No matter where you live in the United States, it’s very likely you or someone you know has been impacted by a natural disaster within the last year. From historic winter storms and extremes in temperature fluctuations, flooding and tornadoes in the Midwest, wildfires in California and the western states, and hurricanes and tropical storms that battered the Gulf Coast and Eastern Seaboard, cities across the country are still trying to recover from some of the worst devastation — and disruption to “business as usual” — ever recorded in the history of the United States.
Fleets that rely on a single fuel source are less likely to successfully navigate the challenges that are endured during times of extreme weather or catastrophe.
Unfortunately, many agencies, companies, municipalities, and individuals don’t plan for the likelihood that the distribution networks for gasoline, diesel, and electricity can, and in most cases will, be disrupted for extensive periods. Fleets that rely on a single fuel source are less likely to successfully navigate the challenges that are endured during times of extreme weather or catastrophe. One example is in the state of California where the increased occurrence of wildfires is requiring that utility companies turn off power, sometimes without advanced notification, during days of increased fire risk to avoid sparking a new blaze. Fuel diversification, sustainability, and resiliency are becoming required strategic approaches for fleet operations as a result of the unpredictable increase in extreme weather events.
States that have incorporated EPA- and CARB-certified propane autogas vehicles and stand-alone generators in their sustainability and resiliency plans have proven and reliable fuel, vehicle, and back-up power solutions that improve vital emergency planning, including timely evacuations and rebuilding communities both during and after the event.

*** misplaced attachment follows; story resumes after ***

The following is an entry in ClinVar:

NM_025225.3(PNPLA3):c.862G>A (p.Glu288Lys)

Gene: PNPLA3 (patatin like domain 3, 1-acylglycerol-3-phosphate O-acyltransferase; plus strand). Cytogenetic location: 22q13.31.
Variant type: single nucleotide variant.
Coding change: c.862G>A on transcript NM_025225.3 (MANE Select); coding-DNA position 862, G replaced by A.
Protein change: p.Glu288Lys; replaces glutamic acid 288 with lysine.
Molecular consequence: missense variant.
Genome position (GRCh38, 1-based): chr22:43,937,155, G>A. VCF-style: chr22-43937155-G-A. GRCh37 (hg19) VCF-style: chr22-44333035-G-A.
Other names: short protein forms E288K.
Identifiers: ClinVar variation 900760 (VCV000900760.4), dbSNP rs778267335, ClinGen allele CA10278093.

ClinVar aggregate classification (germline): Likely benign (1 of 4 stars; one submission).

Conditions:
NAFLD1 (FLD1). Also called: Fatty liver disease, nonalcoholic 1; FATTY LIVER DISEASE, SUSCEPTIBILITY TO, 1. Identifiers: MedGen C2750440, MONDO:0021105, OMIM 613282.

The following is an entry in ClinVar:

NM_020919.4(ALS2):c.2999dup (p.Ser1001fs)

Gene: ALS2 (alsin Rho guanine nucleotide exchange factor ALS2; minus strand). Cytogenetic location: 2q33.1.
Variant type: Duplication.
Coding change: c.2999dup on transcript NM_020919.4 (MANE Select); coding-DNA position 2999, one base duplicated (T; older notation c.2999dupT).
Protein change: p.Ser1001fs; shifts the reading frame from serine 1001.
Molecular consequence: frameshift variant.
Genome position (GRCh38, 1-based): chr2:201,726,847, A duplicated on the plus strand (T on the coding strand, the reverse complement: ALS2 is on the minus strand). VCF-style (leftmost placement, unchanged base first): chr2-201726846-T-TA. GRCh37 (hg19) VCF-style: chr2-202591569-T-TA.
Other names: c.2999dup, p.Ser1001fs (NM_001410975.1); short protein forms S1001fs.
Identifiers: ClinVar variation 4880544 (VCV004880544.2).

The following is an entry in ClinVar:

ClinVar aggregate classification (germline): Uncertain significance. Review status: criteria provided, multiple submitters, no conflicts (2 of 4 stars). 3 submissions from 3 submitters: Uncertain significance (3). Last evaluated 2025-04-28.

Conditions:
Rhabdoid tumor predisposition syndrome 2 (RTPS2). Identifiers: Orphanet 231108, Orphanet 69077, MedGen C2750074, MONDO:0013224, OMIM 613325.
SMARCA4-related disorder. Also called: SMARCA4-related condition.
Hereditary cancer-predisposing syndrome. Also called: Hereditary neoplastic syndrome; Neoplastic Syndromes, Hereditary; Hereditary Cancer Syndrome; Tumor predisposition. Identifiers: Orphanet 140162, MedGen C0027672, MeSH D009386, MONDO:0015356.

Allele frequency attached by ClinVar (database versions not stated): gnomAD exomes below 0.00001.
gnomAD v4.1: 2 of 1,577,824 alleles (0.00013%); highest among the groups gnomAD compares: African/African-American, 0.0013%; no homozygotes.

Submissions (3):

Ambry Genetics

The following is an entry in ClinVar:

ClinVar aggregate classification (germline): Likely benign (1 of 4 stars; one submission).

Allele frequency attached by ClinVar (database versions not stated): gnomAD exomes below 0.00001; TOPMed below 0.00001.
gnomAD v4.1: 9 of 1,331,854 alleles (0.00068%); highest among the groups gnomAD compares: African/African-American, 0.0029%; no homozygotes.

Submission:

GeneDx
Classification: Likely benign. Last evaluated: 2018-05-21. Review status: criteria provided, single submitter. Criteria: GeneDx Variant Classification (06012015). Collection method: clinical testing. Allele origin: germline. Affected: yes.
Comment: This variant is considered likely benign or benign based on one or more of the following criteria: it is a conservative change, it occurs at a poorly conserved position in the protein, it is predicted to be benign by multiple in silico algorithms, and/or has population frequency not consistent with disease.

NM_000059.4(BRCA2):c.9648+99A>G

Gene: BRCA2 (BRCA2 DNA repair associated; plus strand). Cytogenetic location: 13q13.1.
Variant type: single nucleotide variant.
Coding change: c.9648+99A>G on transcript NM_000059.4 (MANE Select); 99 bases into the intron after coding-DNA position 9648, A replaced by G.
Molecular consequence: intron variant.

Propane refueling is scalable based on a fleet’s demands, and propane autogas is a portable fuel that can be delivered to all parts of the country during times of need. Propane autogas refueling options include mobile, temporary, on-site, and an established nationwide propane autogas refueling network with more than 1,500 publicly available stations. These stations can be used to refuel vehicles daily or during emergencies. Of equal importance in resiliency efforts, stand-alone propane generators are available to provide an uninterrupted supply of electricity when electric grids are rendered inoperable. Propane autogas fleets work with their propane suppliers to ensure a sustainable supply of fuel is available at all times and vehicles are in operation during times of greatest need.
Unlike gasoline and diesel, propane is non-toxic and does not contaminate air, land, or water resources. This environmental benefit eliminates public exposure, health, and environmental concerns and reduces post-event cleanup and the associated costs.
Unfortunately, climate forecasts and projections indicate that these devastating events are likely to be a part of our future, and we need to prepare for them.
Unfortunately, climate forecasts and projections indicate that these devastating events are likely to be a part of our future, and we need to prepare for them. The National Oceanic and Atmospheric Administration reports that the number of days in the United States with extremes in one-day precipitation is rising, meaning there is a stronger likelihood for simultaneous flooding and drought in parts of the country on any given day. National and state emergency management agencies are researching solutions that can improve public safety and reduce the impact while improving chances of survival for all citizens.
With that in mind, it’s crucial for fleet owners to consider how these events may impact their communities, and ultimately, how their fuel sources will perform during times of greatest need. For more information about propane autogas, visit Propane.com.